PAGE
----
Saturday, October 27, 2012

Saints and Sinners

It's almost November, but never too late?

Back a couple years, reading a book by Father Benedict Groeschel, I encountered his unqualified enthusiasm for Blessed Angela of Foligno and his judgment concerning the nature of her contribution to Church Reform. Such seeds planted, they eventually bear fruit, in me at least, in a curiosity which grows and knows no particular rest. Hence, nearly two years back I added a collection of her mystical writings entitled "Divine Consolation" to my Kindle library and began reading on and off. I am grateful for the direct exposure to the writings of this great woman, also because she is as unflinching as anyone I have ever read in her embrace of the Cross of our Lord and Savior, Jesus Christ.

What I really like about Angela is that she seems less gushy or amorous than other mystics I have attempted to grasp, even if the chapter of her writings on visions remains for the most part inaccessible to my sympathies. The first chapters or books, as they are called, before the visions, however, are mighty and a real challenge to all of us who, alas falling short of evidencing heroic virtue, are not quite ready to be declared blessed, let alone saints for universal emulation. I am still working through the book of her consolations but with November already near and, with it, our duty to pray for the Poor Souls in Purgatory during that month, I wanted to quote her.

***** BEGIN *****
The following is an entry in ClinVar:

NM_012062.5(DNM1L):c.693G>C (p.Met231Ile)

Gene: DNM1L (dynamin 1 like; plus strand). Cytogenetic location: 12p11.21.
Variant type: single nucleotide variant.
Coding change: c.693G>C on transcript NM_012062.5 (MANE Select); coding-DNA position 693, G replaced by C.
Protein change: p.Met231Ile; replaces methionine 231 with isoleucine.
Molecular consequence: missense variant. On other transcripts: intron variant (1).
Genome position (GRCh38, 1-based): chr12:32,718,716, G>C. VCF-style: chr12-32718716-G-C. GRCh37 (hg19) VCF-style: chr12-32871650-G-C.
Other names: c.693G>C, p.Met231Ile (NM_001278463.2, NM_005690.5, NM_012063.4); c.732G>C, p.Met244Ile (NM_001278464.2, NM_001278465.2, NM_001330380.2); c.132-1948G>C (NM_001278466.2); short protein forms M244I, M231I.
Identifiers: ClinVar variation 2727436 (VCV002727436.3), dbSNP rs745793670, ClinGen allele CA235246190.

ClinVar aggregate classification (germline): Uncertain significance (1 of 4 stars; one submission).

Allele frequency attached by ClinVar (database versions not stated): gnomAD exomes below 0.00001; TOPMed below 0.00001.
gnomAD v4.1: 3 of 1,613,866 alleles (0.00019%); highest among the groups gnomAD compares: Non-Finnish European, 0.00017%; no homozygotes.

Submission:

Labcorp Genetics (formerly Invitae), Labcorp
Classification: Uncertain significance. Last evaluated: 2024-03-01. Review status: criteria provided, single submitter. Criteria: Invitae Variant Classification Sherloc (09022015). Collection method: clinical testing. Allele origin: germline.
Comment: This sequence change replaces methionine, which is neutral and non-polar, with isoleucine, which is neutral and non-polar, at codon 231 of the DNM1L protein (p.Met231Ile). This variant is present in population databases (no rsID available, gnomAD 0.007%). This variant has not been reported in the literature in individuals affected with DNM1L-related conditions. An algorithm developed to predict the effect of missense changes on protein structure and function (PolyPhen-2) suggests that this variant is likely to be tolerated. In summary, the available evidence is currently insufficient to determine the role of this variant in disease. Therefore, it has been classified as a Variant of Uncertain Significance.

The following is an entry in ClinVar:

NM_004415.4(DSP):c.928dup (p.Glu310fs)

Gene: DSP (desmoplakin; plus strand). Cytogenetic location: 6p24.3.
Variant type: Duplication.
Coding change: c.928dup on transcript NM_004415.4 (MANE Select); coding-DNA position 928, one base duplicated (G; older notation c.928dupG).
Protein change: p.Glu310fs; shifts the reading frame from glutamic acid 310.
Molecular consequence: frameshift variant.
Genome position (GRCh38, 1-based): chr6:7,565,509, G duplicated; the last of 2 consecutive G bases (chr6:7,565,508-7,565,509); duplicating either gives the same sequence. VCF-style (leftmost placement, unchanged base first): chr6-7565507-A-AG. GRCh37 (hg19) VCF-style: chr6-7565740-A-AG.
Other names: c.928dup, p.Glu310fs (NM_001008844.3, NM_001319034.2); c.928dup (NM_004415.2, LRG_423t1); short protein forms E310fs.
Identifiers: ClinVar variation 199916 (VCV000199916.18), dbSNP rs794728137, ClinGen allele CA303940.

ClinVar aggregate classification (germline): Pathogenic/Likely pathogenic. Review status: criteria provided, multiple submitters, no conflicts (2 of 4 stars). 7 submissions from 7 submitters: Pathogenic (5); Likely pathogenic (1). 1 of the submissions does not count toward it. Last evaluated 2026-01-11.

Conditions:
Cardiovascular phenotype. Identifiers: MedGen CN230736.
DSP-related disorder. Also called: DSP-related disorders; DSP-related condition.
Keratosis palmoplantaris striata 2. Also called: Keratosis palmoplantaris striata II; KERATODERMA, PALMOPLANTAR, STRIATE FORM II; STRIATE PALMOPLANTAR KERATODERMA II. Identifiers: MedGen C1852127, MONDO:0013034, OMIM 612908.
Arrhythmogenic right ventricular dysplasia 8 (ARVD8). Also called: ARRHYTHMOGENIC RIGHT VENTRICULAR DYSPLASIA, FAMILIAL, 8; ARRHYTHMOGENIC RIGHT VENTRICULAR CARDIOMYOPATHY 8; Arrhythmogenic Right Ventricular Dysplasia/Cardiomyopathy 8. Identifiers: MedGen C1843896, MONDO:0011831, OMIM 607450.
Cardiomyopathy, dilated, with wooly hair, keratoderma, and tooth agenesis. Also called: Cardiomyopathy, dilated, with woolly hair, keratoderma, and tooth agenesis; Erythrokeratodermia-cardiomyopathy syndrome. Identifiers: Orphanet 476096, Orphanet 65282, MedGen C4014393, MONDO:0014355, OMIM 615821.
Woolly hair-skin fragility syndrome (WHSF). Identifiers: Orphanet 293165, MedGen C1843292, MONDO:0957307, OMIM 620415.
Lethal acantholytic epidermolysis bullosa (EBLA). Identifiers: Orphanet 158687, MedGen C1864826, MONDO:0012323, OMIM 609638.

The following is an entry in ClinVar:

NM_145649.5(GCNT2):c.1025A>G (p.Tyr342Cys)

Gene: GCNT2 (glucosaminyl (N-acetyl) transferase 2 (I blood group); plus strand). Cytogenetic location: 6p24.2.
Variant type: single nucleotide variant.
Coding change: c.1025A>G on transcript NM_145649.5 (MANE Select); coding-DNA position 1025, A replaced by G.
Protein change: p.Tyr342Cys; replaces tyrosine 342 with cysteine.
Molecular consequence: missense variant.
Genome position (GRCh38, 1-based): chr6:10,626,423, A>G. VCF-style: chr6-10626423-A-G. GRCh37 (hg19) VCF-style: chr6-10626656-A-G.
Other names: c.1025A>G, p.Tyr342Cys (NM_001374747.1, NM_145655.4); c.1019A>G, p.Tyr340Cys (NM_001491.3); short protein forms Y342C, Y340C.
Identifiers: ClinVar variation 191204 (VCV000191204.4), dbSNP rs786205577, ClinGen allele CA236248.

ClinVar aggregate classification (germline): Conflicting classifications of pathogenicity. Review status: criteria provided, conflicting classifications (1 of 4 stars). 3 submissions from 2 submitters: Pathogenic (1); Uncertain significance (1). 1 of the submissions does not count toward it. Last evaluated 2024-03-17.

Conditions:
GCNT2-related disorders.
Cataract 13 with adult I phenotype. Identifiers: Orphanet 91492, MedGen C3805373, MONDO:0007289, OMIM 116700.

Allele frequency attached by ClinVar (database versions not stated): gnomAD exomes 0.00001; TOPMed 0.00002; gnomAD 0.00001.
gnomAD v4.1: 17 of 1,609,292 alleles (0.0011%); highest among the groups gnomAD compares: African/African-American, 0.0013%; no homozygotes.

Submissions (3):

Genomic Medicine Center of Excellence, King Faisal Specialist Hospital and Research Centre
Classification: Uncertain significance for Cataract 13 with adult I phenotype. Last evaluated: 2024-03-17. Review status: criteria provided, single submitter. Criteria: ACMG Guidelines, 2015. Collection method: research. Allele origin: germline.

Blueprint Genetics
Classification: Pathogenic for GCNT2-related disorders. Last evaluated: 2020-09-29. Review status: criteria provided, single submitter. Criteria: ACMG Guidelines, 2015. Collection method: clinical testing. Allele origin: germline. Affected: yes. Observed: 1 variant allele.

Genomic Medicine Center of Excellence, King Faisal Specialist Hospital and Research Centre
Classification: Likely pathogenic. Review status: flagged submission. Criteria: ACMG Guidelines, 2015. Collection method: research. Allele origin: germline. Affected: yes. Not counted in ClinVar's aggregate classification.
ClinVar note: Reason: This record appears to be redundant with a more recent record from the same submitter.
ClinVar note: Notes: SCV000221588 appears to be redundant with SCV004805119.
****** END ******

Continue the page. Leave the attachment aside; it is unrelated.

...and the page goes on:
Lots of folks today give the impression of indifference when it comes to the topic of heaven and hell as it applies both to those who precede them in death and to them personally. Our world seems neither to seek God nor to fear Him. An indication of this, sadly, is that people are not troubled enough to pray for the dead, that is to be concerned in terms of the eternal salvation of others and for that matter of themselves, especially in terms of confession of sin, sincere repentance and firm purpose of amendment. The overall decline in Mass offerings for the repose of the souls of loved ones is a concrete indication of what might be classed ignorance of duty, but no doubt stemming from tepidity.